- If you don’t know what your business’s current goals are, then how can your team’s goals and priorities support the business? This is one of the most important and valuable exercises any team can undertake. Make sure your team is relevant by aligning your work with your business’s needs. If you’re not the manager, then you may feel like you don’t have the authority to do this, but you can certainly ask questions and encourage others—including your manager—to think about them.
- Do you know where your business is headed? Is there an evolving vision for the business’s future, as defined by its leaders? If you don’t know, find out. Then, talk about it with your coworkers and manager. How might the service desk need to evolve to remain relevant and continue providing value to the business? You and your team know your work better than anyone else, so take some responsibility for its value and impact, not just today, but heading into the future, too.
- While you’re talking with your coworkers, make sure to listen to them as well. What can you learn from their experiences? Do you really have the complete picture, or are there important facts and issues that can round out your knowledge? When you listen and ask meaningful questions, your credibility with your coworkers will go up. Also, take advantage of any opportunities to remind your coworkers of the business’s vision and goals, as well as your team’s vision and goals. This will help them stay focused on what’s important and prioritize accordingly.
- As you go about your daily work and interact with your coworkers, wear your personal values on your sleeve. As you walk your talk, you’ll be recognized for your integrity and others will see you as someone who knows how to do the right thing.
- Understand what it means to empower your coworkers. Empowering someone does not mean giving them permission; rather, it means providing them with the support, information, and resources they need to get their work done. Sure, managers might empower their subordinates by giving them formal training, relief from other tasks, assistants, or better tools. Those are things you might not be able to do because of your position. But coworkers can empower each other using a host of other techniques, such as listening and advising, reminding each other about what’s important, sharing any special skills or knowledge, or providing an additional pair of hands when deadlines are tight.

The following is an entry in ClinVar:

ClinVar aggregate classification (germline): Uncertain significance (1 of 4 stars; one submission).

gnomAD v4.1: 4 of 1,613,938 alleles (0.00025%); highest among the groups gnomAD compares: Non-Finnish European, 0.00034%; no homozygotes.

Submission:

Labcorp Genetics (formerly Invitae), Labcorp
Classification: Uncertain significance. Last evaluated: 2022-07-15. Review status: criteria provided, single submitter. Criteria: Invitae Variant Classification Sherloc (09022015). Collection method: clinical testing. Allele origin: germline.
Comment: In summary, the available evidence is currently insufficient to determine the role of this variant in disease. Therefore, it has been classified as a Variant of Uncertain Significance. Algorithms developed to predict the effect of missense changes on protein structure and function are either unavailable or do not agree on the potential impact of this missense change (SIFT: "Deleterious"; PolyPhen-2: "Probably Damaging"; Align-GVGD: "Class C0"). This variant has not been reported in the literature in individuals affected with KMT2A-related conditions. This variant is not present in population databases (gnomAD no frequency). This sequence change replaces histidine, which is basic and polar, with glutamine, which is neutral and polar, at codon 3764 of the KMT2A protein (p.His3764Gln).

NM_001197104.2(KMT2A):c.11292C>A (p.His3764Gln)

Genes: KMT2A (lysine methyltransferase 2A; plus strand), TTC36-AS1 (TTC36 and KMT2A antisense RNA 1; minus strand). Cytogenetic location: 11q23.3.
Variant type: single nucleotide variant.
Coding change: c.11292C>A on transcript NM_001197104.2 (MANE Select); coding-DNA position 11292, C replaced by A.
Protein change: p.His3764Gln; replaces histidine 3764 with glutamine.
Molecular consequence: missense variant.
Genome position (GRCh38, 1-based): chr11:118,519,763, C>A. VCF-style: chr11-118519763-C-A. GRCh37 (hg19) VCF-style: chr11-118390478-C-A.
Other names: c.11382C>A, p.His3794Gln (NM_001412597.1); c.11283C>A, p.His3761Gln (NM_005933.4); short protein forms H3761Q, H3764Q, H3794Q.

- Take the opportunities in front of you as positive challenges. It’s all in your attitude toward your work; don’t be a defeatist. Be realistic and honest about what’s possible, of course, but always try to look for lasting solutions to incidents and problems. Band-Aids always fall off eventually. Put the right amount of thinking and effort into your work, and get the job done right the first time. Encourage your coworkers to do the same. They’ll thank you.
- As with many departments, service desks often seem to be constrained by policies and rules. Good policies serve as guides to what we should be doing—most of the time. It isn’t possible to account for all eventualities when developing rules and policies, and technology and customer needs change over time. So, when it seems like what we’re about to do might not be enough, don’t be afraid to ask questions.
This is the one area where you could be viewed as a troublemaker if you don’t go about it with some sensitivity. The right way to initiate new thinking when you’re not the Designated Manager is not to say, “We need to change this!” That’s potentially confrontational, and it could compromise your relationship with your manager. Instead, initiate a dialogue with your coworkers and manager by raising the issue and asking if it might be a good idea to do things differently next time. The team can then discuss the issue and come to a collective agreement. You’ll have started the ball rolling, but without stepping on anyone’s toes.
As you can see, you don’t need to be the person in charge to be a leader and drive positive results. Leadership is about influencing people to do the right things, and anyone can do that. Job titles have nothing to do with it.
Show your coworkers and managers what you’re made of by embracing the concepts of self-empowered leadership. Think and act in the best interests of your business, your customers, and your team, and you’ll be respected and admired for sure. Good luck!
David Ratcliffe is the cofounder and president of Pink Elephant. David is recognized as one of the industry’s foremost ITSM visionaries, advocates, and leaders; in 1987, he led a team of consultants that contributed to the first version of the ITIL framework, and in 1997, he delivered the first ITIL Foundation course in North America in 1997. He later worked on the team that developed the original HDI Support Center Standard. As a prolific blogger, industry commentator, and speaker, David offers insightful and practical solutions to real life issues in the areas of IT leadership and ITSM. Follow him on Twitter @PinkerDavid.